Wray died Sunday at her Manhattan apartment, said Rick McKay, a friend and director of the last film she appeared in. There was no official cause of death.
"She just kind of drifted off quietly as if she was going to sleep," said McKay, director of the documentary "Broadway: The Golden Age."
"She just kind of gave out."
During a career that started in 1923, Wray appeared with such stars as Ronald Colman, Gary Cooper and Spencer Tracy, but she was destined to be linked with the rampaging Kong in movie fans' minds.
"I used to resent `King Kong,"' she remarked in a 1963 interview. "But now I don't fight it anymore. I realize that it is a classic, and I am pleased to be associated with it. Why, only recently an entire issue of a French magazine was devoted to discussing the picture from its artistic, moral and even religious aspects."
She wrote in her 1988 autobiography, "On the Other Hand": "Each time I arrive in New York and see the skyline and the exquisite beauty of the Empire State Building, my heart beats a little faster. I like that feeling. I really like it!"
"King Kong" obscured the other notable films Wray made during the '30s. They included adventures "The Four Feathers" (with Richard Arlen and William Powell) and "Viva Villa" (Wallace Beery), Westerns "The Texan" (Cooper) and "The Conquering Horde" (Arlen), romances "One Sunday Afternoon" (Cooper) and "The Unholy Garden" (Colman) as well as horror films "Dr. X" and "The Mystery of the Wax Museum."
After appearing in Erich von Stroheim's 1928 silent "The Wedding March," playing a poor Viennese girl abandoned by her lover, a playboy prince, Wray became a much-employed leading lady. In 1933, the year of "King Kong," she appeared in 11 films, co-starring with Beery, George Raft, Cooper, Jack Holt and others.
In 1980, she told of her dissatisfaction with roles of that period: "In those days, the female characters never knew who their parents were. Leading ladies were not supposed to be funny but were supposed to stand there and look beautiful. That was frustrating as an actress."
In her autobiography, the actress recalled that she had been paid $10,000 for "King Kong" (budget: $680,000), but her 10 weeks' work was stretched over a 10-month period. "Residuals were not even considered, because there were no established unions to protect us," she added.
In "King Kong," she plays an unemployed actress who agrees to take a job with a movie company that is going on location to a mysterious island. Kong is the huge ape that inhabits a part of the island.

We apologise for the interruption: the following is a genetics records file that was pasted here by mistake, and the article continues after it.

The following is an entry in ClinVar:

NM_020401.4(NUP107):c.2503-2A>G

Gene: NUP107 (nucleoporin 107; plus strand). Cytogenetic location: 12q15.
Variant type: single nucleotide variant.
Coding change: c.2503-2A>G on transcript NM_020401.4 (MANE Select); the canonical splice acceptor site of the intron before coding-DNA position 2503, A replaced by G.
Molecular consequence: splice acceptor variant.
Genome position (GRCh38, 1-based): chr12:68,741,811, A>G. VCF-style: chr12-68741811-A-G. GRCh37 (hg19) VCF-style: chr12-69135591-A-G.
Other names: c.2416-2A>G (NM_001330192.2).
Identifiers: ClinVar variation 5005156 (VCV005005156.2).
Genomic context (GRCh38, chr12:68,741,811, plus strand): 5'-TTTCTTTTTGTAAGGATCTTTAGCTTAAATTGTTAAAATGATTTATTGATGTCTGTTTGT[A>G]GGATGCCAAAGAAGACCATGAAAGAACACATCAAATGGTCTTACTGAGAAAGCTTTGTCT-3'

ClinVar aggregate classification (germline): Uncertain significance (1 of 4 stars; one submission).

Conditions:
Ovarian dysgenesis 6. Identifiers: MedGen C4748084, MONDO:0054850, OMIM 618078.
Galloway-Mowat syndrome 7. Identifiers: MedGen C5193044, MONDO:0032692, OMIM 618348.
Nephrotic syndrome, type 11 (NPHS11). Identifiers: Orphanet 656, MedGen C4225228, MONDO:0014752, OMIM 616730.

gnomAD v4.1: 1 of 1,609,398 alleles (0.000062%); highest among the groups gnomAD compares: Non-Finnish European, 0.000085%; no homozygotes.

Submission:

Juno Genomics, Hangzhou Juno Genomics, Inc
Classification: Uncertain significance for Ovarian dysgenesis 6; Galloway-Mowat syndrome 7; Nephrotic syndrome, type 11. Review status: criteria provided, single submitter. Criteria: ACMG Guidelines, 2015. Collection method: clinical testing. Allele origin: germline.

When the film company discovers him, Kong is attracted to Wray and abducts her. But he is eventually captured and brought to New York and put on display. Kong escapes and finds Wray, with terrifying results, but eventually meets his death on the Empire State Building.
She was proud that "King Kong" had saved RKO studio from bankruptcy. Of Kong she wrote: "He is a very real and individual entity. He has a personality, a character that has been compelling to many different people for many different reasons and viewpoints."
She was the guest of honor in 1991 at a ceremony marking the 60th birthday of the Empire State Building, saying that if she were mayor of New York, "I would want to run the city from this building ... and get up every morning to see the sun rise."
Although Kong appeared huge, the full figure was really only 18 inches tall. Miss Wray knew him by the arm, which was 8 feet long.
"I would stand on the floor," she recalled, "and they would bring this arm down and cinch it around my waist, then pull me up in the air. Every time I moved, one of the fingers would loosen, so it would look like I was trying to get away. Actually, I was trying not to slip through his hand."
By the late '30s, the actress was appearing in low-budget films, and she quit working in 1942 to be a wife and mother. Her first husband was John Monk Saunders, who wrote such air films as "Wings" and "The Dawn Patrol." She was 19 and he was 30 when they married. She discovered he was an alcoholic and a drug addict, and the marriage became a nightmare.
After a divorce, she married Robert Riskin, the brilliant writer of "It Happened One Night," "Lost Horizon" and other Frank Capra films. In 1950, he suffered a stroke from which he never recovered. He died five years later.
Returning to work in 1953, Wray appeared mostly in motherly roles in youth-oriented films like "Small Town Girl," "Tammy and the Bachelor" and "Summer Love." In 1979 she played opposite Henry Fonda in a TV drama, "Gideon's Trumpet."
She was born Vina Fay Wray on Sept. 15, 1907, near Cardston in rural Alberta, Canada. Her parents moved to the United States when she was 3, first trying farming in Arizona, and eventually returning to Salt Lake City, where Wray's mother was from. Later, they settled in Los Angeles.
As a teenager she haunted studio casting offices and won an occasional bit role. Despite her mother's fears that the movie crowd was sinful, Miss Wray was allowed to accept a six-month contract with Hal Roach at $60 a week.
Wray had a daughter, Susan, from her first marriage and a daughter and son, Victoria and Robert Jr., by the second. Sixteen years after Riskin's death, she married his physician, Dr. Sandford Rothenberg.